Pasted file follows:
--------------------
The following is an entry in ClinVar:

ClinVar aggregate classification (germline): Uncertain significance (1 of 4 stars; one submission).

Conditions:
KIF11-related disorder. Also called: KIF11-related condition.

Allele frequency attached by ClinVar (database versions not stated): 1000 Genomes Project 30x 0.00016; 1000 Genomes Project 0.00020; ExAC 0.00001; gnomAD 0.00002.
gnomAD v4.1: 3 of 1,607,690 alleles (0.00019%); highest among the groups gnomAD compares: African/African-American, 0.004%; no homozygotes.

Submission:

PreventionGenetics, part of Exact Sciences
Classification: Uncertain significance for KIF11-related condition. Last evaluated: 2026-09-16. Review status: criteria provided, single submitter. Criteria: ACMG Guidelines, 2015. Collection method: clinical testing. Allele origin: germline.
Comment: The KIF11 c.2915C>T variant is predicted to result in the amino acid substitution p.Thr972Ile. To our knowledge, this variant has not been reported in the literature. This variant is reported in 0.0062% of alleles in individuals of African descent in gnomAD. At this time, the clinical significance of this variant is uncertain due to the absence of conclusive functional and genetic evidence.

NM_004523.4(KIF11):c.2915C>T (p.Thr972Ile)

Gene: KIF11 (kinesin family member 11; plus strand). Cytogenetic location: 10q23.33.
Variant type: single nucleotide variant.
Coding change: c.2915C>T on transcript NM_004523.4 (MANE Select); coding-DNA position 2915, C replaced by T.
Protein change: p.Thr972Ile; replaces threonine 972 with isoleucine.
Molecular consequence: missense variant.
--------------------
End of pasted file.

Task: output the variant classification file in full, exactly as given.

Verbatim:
The following is an entry in ClinVar:

ClinVar aggregate classification (germline): Uncertain significance (1 of 4 stars; one submission).

Conditions:
KIF11-related disorder. Also called: KIF11-related condition.

Allele frequency attached by ClinVar (database versions not stated): 1000 Genomes Project 30x 0.00016; 1000 Genomes Project 0.00020; ExAC 0.00001; gnomAD 0.00002.
gnomAD v4.1: 3 of 1,607,690 alleles (0.00019%); highest among the groups gnomAD compares: African/African-American, 0.004%; no homozygotes.

Submission:

PreventionGenetics, part of Exact Sciences
Classification: Uncertain significance for KIF11-related condition. Last evaluated: 2026-09-16. Review status: criteria provided, single submitter. Criteria: ACMG Guidelines, 2015. Collection method: clinical testing. Allele origin: germline.
Comment: The KIF11 c.2915C>T variant is predicted to result in the amino acid substitution p.Thr972Ile. To our knowledge, this variant has not been reported in the literature. This variant is reported in 0.0062% of alleles in individuals of African descent in gnomAD. At this time, the clinical significance of this variant is uncertain due to the absence of conclusive functional and genetic evidence.

NM_004523.4(KIF11):c.2915C>T (p.Thr972Ile)

Gene: KIF11 (kinesin family member 11; plus strand). Cytogenetic location: 10q23.33.
Variant type: single nucleotide variant.
Coding change: c.2915C>T on transcript NM_004523.4 (MANE Select); coding-DNA position 2915, C replaced by T.
Protein change: p.Thr972Ile; replaces threonine 972 with isoleucine.
Molecular consequence: missense variant.